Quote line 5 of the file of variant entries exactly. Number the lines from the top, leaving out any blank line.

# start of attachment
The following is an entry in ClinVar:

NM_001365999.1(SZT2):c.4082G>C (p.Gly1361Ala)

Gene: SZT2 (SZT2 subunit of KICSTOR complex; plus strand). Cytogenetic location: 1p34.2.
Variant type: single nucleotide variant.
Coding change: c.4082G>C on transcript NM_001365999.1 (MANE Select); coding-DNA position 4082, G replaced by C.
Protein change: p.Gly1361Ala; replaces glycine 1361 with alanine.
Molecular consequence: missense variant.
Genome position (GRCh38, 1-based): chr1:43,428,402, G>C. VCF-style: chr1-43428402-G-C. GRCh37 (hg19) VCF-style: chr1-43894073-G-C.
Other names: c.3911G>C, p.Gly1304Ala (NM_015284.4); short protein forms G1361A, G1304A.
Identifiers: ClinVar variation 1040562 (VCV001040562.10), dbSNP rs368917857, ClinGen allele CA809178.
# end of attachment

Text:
Coding change: c.4082G>C on transcript NM_001365999.1 (MANE Select); coding-DNA position 4082, G replaced by C.